Aerospace & Defense

  • June 14, 2024

    Fla. Court Says Navy Vet Can Sue CNN For Punitive Damages

    A Florida state appellate court has ruled that a Navy veteran turned private contractor can include punitive damages in his defamation lawsuit against CNN, saying he made a "sufficient preliminary evidentiary showing" of malice over the network's reporting on evacuating citizens of Afghanistan in 2021.

  • June 14, 2024

    FCC Settles Probe Into Data Breach At Liberty Latin America

    Liberty Latin America has been slapped with a $100,000 fine for failing to tell the Federal Communications Commission about a data breach that exposed data before the telecom took control of the company.

  • June 14, 2024

    G7 Takes Aim At China Trade For Prolonging Ukraine War

    The Group of Seven leaders' statement Friday promised additional measures on top of sanctions announced by the U.S. and partner countries this week should Beijing continue selling sensitive technology to Russia.

  • June 14, 2024

    Judge Grants New Trial In Abu Ghraib Torture Liability Case

    A Virginia federal judge on Friday granted a new trial to victims of torture at the Abu Ghraib military prison in Iraq who have accused a CACI International unit of aiding and abetting their ordeal, after a jury deadlocked in the case.

  • June 14, 2024

    'Bless Your Heart': The Art Of Taming A Chatty Witness

    When a former U.S. Department of Agriculture official took the stand as a prosecution witness in the federal corruption trial of Sen. Robert Menendez, he took great pains to be clear and complete in his answers — so much so that prosecutors, defense attorneys and the judge repeatedly asked him to talk less.

  • June 14, 2024

    9th Circ. Balks At Gas Buyers' Price-Fix Fight Over Trump Pact

    A Ninth Circuit panel appeared skeptical Friday of efforts to revive a proposed antitrust class action alleging that Chevron, Exxon Mobil and others fixed gasoline prices following the Trump administration's 2020 oil production deal with Russia and Saudi Arabia, with each judge doubting that federal courts have jurisdiction over the dispute.

  • June 14, 2024

    DOJ Can't Force Retroactive FARA Registration, DC Circ. Says

    The U.S. Department of Justice can't force casino magnate Steve Wynn to retroactively register as a foreign agent because his alleged lobbying efforts on behalf of China ended years ago, a D.C. Circuit panel ruled Friday.

  • June 14, 2024

    Lockheed Worker Fired For Romantic Emails Claims Age Bias

    Lockheed Martin used romantic messages that a longtime engineer sent to a "high school sweetheart" over his company email as an excuse to get rid of him because he was 70 years old, the former worker told a California state court.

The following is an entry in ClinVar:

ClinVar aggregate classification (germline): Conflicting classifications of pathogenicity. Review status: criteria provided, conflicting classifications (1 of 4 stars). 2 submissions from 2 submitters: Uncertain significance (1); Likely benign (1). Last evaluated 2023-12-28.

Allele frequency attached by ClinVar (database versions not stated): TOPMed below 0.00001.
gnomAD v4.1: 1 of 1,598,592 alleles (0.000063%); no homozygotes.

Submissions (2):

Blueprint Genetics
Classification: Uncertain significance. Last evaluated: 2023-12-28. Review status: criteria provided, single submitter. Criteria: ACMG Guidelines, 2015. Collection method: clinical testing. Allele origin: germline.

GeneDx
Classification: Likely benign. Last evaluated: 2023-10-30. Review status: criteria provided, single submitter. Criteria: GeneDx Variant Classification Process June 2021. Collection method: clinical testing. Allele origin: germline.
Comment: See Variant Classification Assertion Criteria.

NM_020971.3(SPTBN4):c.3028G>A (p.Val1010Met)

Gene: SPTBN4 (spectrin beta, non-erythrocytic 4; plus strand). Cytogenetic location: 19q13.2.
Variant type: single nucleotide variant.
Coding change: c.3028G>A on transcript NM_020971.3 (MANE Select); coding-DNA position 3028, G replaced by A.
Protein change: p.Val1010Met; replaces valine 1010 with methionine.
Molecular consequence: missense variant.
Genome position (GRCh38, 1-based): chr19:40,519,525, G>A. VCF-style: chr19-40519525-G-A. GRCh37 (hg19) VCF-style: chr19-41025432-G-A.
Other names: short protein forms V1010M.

• June 14, 2024

    House Passes $884B Defense Bill For 2025

    The U.S. House of Representatives on Friday passed an $883.7 billion defense policy and budget bill in a mostly party-line vote after adopting several contentious amendments related to climate change, abortion and diversity programs.

  • June 13, 2024

    Menendez Trial Delayed After Co-Defendant Gets COVID

    The bribery trial against U.S. Sen. Bob Menendez and associates has been halted for at least two days because co-defendant Fred Daibes has COVID-19, a judge said Thursday afternoon.

  • June 13, 2024

    Co. Says 'Lawyerly Technicalities' Won't Undo $45B DOE Deal

    A joint venture awarded a $45 billion nuclear waste management contract by the U.S. Department of Energy accused a rival joint venture of relying on "lawyerly technicalities" to upend an award it said was ultimately determined by who could perform the work best. 

  • June 13, 2024

    Lockheed Should Face Toxic Exposure Suit, 11th Circ. Told

    A widower who sued Lockheed Martin Corp. claiming it exposed his wife to chemicals that ultimately killed her urged the Eleventh Circuit on Wednesday to reverse the dismissal of his lawsuit, saying a Florida federal court improperly excluded a key expert witness by not reviewing the evidence.

  • June 13, 2024

    GOP Lawmakers Want China Patent Data Amid Tech Pact Talks

    Republican lawmakers are urging the U.S. Commerce Department to provide a full accounting of whether the U.S. government has funded research that resulted in Chinese patents, arguing they need the data to assess potential national security risks as the Biden administration negotiates a new science and technology agreement with China.

  • June 13, 2024

    Turkish Jet Co. To Pay $285K For Russia Charter Flights

    A Turkish aviation company will pay the U.S. Department of Commerce $285,000 to resolve export violations stemming from two private charter flights the company made to Russia in a U.S.-made Gulfstream plane, the agency announced Thursday.

  • June 13, 2024

    Bond Denial Upheld For Army Construction Project

    An Illinois federal judge affirmed an arbitration award relieving two insurers of covering a $1.8 million bond issued to a subcontractor retained for a U.S. Army construction project, upholding the arbitrator's finding that the status of the project wasn't accurately represented at the time of bond procurement.